• hi Phil> I understand your reaction.

    Small precision:
    This protection of head, is not a helmet.
    it protects only from the small falls of the daily: the idea is always better to have a small protection which nothing when you rent an urban bicycle.

    The structure is thus relatively flexible in order to be able this to deform the such body of a car. No the danger to be to cut out in section 😉

    But the real problem are: what is it? if is not a helmet… its hard to find a good communication for the market and the user!

    • Phil says:

      the honeycomb design is fantastic, as it gives superior rigidity in one direction, and is used in aviation for several years…i can imagine that many products can be created using this filosofy…i love the texture of the felt in the last picture…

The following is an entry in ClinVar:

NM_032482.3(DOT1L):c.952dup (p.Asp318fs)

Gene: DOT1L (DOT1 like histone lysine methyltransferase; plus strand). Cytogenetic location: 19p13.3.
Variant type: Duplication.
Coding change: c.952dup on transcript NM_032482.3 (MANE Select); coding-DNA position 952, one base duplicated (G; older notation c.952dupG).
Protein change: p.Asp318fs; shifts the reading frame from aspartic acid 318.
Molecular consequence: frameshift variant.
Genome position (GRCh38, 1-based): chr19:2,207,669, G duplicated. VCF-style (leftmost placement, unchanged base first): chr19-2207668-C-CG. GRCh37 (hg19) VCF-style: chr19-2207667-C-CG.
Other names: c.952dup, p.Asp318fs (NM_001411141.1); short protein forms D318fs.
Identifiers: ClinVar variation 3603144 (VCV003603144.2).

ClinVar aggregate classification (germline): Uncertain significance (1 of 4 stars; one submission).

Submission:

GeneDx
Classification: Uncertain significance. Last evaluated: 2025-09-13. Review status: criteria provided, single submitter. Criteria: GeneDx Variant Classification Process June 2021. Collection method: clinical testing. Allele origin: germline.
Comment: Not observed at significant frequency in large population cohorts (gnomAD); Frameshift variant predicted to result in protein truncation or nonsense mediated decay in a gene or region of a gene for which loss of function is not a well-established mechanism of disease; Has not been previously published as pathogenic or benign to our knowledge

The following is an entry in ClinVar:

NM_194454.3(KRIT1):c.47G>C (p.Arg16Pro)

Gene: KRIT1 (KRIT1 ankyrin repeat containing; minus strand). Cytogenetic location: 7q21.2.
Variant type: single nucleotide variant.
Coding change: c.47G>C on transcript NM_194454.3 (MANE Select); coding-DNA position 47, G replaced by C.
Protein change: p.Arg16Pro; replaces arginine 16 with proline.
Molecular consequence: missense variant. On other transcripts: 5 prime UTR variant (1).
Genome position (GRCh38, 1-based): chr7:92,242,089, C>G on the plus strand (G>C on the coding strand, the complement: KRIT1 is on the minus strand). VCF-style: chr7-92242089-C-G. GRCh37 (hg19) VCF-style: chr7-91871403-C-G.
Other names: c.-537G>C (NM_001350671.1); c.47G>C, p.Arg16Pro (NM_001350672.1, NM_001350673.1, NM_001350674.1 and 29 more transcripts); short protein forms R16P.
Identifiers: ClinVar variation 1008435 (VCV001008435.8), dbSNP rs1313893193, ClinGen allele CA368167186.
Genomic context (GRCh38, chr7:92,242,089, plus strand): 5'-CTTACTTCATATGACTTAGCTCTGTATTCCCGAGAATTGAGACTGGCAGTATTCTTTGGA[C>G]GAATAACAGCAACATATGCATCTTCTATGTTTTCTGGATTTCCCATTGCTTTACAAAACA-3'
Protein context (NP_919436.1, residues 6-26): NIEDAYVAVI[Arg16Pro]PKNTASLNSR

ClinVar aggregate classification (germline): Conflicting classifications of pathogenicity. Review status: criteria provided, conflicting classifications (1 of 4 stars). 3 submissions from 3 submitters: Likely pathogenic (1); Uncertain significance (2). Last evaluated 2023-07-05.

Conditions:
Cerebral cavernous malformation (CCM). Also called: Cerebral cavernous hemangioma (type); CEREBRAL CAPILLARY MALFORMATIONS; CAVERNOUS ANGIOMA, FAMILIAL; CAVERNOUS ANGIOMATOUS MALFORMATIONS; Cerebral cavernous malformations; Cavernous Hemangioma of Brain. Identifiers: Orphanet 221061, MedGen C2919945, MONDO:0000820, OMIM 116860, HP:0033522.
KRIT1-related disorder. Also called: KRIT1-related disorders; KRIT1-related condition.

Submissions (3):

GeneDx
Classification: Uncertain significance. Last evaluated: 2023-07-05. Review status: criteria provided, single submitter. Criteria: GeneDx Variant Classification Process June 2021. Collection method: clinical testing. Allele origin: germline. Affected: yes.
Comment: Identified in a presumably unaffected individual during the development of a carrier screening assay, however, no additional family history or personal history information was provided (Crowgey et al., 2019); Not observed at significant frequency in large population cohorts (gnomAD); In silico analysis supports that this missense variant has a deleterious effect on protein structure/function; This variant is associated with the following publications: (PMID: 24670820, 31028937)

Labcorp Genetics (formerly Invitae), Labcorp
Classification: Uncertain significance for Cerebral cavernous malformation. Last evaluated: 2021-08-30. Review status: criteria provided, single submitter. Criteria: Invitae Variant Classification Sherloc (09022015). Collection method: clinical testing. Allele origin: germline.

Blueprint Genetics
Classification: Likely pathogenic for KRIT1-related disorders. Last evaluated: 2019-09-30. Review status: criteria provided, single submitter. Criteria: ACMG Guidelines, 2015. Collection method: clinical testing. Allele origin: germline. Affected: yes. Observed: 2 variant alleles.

• I have a real hard time believing this would provide any level of protection to the head more than a knit cap would. Any pressure will cause the cells to deform side to side and not absorb or even spread out any significant load. If this items job is to represent a helmet as a fashion item then OK but to provide any level of real protection I am very doubtful. Probe me wrong (it happens)so take one, put it on a Styrofoam head, drop a apple on it post the results on u tube please.

      • Henrique Staino says:

        Even a test like that would prove nothing. When falling off a bike, if you hit your head on the ground, the vector won’t be perpendicular to the ground, as you will be on the move. Thus, this offers no real protection. I wouldn’t buy this, no wear it. And I would advise everyone I knew not to wear it.

        • agreed to a point but regular bike helmets use a weight drop test as part of their certification. My proposal would show at least that they considered protection at all.

  • M.S.W. says:

    Instead of using fabric for the material use high density flexible foam sheet. That would increase the crash worthiness abit.